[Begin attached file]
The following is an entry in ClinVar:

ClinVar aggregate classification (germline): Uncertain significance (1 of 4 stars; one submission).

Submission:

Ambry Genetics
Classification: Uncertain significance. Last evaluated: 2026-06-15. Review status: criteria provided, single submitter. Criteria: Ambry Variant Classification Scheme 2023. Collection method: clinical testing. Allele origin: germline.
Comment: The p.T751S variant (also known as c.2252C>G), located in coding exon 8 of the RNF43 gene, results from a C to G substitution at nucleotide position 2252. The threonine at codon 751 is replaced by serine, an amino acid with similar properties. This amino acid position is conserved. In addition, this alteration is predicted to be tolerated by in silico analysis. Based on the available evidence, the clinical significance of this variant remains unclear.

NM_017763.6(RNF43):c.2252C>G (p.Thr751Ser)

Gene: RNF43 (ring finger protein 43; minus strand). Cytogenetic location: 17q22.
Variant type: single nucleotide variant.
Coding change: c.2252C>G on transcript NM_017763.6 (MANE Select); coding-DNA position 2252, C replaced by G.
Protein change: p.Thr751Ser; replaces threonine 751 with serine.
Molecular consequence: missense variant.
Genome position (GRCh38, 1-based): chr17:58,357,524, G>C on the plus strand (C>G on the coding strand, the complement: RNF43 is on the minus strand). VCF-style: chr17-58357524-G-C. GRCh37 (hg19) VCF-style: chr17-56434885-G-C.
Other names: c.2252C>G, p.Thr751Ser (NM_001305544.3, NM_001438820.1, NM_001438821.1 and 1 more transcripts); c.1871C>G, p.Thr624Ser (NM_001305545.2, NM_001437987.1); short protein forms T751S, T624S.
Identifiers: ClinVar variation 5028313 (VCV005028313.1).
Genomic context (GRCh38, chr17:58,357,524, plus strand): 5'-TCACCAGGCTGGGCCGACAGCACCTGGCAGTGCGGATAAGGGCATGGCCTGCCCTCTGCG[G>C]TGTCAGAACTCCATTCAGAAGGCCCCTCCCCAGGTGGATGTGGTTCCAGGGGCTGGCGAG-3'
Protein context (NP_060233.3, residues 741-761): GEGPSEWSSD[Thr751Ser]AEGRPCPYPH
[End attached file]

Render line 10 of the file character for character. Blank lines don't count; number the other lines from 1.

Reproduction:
Coding change: c.2252C>G on transcript NM_017763.6 (MANE Select); coding-DNA position 2252, C replaced by G.